Plato once said, “The price good man pay for indifference to public affairs is to be ruled by evil men.” Then, in his Social Contract, Jean Jacques Rousseau states, “Born as I was the citizen of a free state and a member of its sovereign body, the very right to vote imposes on me the duty to instruct myself in public affairs, however little influence my voice may have in them.”

A hundred years before our Declaration of Independence was written Etienne de la Boetie wrote a book in which he could have been talking about America today when he said, “But O, good Lord! What strange phenomenon is this? What name shall we give it? What is the nature of this misfortune? What vice is it, or, rather, what degradation? To see an endless multitude of people not merely obeying, but driven to servility? Not ruled, but tyrannized over? These wretches have no wealth, no kin, nor wife nor children, not even life itself that they can call their own.”

Boetie then goes on to say, “Shall we call subjection to such a leader cowardice? Shall we say that those who serve him are cowardly and fainthearted? If two, if three, if four do not defend themselves from the one, we might call that circumstance surprising but nevertheless conceivable. In such a case one might be justified in suspecting a lack of courage. But if a hundred, if a thousand endure the caprice of a single man, should we not rather say that they lack not the courage but the desire to rise against him, and that such an attitude indicates indifference rather than cowardice?” If you ask me, that’s a more accurate description of the overall ignorance and apathy that pervades America today.

He then goes on to describe people like those living today, “It is incredible how as soon as a people becomes subject, it promptly falls into such complete forgetfulness of its freedom that it can hardly be roused to the point of regaining it, obeying so easily and so willingly that one is led to say, on beholding such a situation, that this people has not so much lost its liberty as won its enslavement.”

And next he describes people like me who understand liberty and anguish over the loss of it; those you call radicals, extremists, or threats to society, “There are always a few, better endowed than others, who feel the weight of the yoke and cannot restrain themselves from attempting to shake it off: these are the men who never become tamed under subjection and who always — like Ulysses on land and sea, constantly seeking the smoke of his chimney — cannot prevent themselves from peering about for their natural privileges and from remembering their ancestors and their former ways. These are in fact the men who, possessed of clear minds and far-sighted spirit, are not satisfied, like the brutish mass, to see only what is at their feet, but rather look about them, behind and before, and even recall the things of the past in order to judge those of the future, and compare both with their present condition.

These are the ones who, having good minds of their own, have further trained them by study and learning. Even if liberty had entirely perished from the earth, such men would invent it. For them, slavery has no satisfactions, no matter how well disguised.”

Finally, backtracking a bit, Boetie offers a bit of sympathy for those who have never known true freedom, “I am of the opinion that one should pity those who, at birth, arrive with the yoke upon their necks. We should exonerate and forgive them, since they have not seen even the shadow of liberty, and, being quite unaware of it, cannot perceive the evil endured through their own slavery.”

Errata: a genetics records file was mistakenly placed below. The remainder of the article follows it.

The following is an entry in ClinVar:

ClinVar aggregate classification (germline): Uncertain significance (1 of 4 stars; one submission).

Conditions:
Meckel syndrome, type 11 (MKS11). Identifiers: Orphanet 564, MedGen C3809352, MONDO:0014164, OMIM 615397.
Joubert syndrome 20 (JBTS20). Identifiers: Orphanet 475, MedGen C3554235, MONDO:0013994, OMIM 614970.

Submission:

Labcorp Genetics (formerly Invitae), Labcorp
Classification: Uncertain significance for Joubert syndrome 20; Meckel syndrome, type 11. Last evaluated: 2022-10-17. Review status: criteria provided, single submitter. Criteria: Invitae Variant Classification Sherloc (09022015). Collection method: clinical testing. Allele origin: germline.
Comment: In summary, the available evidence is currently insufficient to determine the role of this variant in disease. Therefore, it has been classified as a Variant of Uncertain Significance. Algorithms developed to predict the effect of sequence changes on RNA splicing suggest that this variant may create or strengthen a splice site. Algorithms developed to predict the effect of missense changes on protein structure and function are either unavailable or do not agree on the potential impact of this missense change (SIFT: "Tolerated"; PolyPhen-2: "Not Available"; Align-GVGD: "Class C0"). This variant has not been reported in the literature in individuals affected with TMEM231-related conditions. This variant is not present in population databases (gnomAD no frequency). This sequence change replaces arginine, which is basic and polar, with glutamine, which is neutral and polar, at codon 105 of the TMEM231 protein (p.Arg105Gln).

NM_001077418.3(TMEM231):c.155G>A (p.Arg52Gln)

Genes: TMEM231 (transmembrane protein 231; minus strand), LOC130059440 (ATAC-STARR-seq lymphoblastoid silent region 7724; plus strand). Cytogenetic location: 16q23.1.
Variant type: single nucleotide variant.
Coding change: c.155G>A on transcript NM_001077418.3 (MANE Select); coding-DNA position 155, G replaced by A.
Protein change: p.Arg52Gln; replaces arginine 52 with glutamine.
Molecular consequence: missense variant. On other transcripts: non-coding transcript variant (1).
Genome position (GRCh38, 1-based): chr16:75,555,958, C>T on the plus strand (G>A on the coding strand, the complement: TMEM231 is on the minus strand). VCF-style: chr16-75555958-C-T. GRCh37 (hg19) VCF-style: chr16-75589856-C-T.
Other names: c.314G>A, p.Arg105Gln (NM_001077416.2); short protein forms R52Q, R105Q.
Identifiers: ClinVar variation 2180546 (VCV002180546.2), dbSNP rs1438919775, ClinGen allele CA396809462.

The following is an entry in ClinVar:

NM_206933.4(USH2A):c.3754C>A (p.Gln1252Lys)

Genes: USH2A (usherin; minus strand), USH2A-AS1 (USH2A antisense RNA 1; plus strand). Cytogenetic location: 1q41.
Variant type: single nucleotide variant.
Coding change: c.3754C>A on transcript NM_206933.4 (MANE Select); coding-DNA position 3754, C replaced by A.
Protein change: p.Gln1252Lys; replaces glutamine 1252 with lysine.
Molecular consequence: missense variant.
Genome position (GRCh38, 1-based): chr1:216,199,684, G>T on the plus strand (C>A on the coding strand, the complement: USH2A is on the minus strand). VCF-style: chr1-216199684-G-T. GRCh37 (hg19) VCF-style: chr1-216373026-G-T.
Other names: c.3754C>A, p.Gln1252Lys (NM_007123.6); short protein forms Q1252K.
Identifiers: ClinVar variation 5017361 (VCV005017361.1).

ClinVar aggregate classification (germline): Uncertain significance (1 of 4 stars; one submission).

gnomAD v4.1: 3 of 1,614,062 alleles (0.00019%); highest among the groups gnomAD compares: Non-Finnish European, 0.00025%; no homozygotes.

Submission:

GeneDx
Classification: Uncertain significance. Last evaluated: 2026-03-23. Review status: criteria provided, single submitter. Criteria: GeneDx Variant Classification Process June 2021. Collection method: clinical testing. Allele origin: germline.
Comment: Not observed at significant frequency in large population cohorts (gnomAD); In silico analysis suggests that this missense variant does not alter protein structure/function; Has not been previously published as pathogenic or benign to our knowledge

Yet that is one thing I cannot, or will not do. I cannot feel pity upon people who bow down and worship those who tyrannize them; I just can’t find it within myself to feel pity for them. Instead, I feel as did Thomas Paine, when he wrote, “When I contemplate the natural dignity of man, when I feel (for Nature has not been kind enough to me to blunt my feelings) for the honour and happiness of its character, I become irritated at the attempt to govern mankind by force and fraud, as if they were all knaves and fools, and can scarcely avoid disgust at those who are thus imposed upon.”

Our system cannot be fixed; it cannot be improved upon to better our situation. For America to solve our problems, regain our lost liberty, the system itself must be abolished; and for that to happen requires that the people first stop participating in electing officials to it. As long as people think that voting makes one iota of difference, the system wins; for it knows that their votes do not matter, that it is going to do whatever it wants because the people do not have the courage to stand up and resist it.

The truth is a bitch, isn’t it? My words may sound harsh, they may sound drastic, but they are rooted in truth; for our Declaration of Independence supports my position, “We hold these truths to be self-evident, that all men are created equal, that they are endowed by their Creator with certain unalienable Rights, that among these are Life, Liberty and the pursuit of Happiness. — That to secure these rights, Governments are instituted among Men, deriving their just powers from the consent of the governed, — That whenever any Form of Government becomes destructive of these ends, it is the Right of the People to alter or to abolish it, and to institute new Government, laying its foundation on such principles and organizing its powers in such form, as to them shall seem most likely to effect their Safety and Happiness.”

So go ahead, keep wallowing in your ignorance, in your apathy; just don’t complain to me, or ask me what we can do to fix all the problems in America; for you don’t want to hear the answer – GET RID OF THE FEDERAL GOVERNMENT! It was conceived in sin by evil and designing men to benefit the few at the cost of the rights and liberty of the many; and until we get rid of it, not one damned thing is going to change.

Samuel Bryan described exactly what our constitution was back in 1788 and nobody listened then, why should they now; but regardless here is my final piece of truth for you today, the constitution is the “…most daring attempt to establish a despotic aristocracy among freemen, that the world has ever witnessed.”

About Br'er Rabbit

I'm just one person out of millions of others. The only thing different about me is that I don't walk around with my head up my ass.